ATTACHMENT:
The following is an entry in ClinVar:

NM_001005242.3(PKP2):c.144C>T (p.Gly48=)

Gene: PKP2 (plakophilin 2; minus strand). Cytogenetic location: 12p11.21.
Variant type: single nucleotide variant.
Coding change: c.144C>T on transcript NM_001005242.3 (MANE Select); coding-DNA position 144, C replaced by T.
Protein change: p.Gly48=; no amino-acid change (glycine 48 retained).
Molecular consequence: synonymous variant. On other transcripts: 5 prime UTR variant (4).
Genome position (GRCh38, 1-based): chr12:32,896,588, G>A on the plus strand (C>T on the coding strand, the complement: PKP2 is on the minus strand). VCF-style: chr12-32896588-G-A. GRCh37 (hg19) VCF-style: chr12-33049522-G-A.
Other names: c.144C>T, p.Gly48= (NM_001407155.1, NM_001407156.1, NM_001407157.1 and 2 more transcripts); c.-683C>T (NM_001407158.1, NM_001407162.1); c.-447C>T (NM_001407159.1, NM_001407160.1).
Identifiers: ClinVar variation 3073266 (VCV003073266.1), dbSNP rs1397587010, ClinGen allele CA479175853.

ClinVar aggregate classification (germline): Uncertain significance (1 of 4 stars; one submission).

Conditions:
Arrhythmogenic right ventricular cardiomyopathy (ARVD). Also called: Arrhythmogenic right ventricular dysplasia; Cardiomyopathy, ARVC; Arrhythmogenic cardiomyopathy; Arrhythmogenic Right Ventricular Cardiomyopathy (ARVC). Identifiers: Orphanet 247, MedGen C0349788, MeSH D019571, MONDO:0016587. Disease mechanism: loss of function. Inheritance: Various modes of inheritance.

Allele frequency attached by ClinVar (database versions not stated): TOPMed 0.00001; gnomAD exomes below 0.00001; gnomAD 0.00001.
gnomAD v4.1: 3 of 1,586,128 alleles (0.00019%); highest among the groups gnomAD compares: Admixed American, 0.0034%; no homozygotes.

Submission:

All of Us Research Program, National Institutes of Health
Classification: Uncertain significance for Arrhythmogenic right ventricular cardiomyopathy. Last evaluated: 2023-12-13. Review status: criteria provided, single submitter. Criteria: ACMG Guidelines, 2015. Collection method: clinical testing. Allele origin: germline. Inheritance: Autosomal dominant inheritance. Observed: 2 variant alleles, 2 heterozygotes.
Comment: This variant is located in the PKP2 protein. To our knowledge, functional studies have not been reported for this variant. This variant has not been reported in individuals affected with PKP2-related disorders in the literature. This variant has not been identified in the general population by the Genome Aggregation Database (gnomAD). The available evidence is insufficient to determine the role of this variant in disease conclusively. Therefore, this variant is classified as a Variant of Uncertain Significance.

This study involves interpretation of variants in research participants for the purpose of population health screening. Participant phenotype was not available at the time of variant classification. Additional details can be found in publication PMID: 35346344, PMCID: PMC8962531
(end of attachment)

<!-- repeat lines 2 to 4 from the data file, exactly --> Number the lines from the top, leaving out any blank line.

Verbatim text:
NM_001005242.3(PKP2):c.144C>T (p.Gly48=)

Gene: PKP2 (plakophilin 2; minus strand). Cytogenetic location: 12p11.21.
Variant type: single nucleotide variant.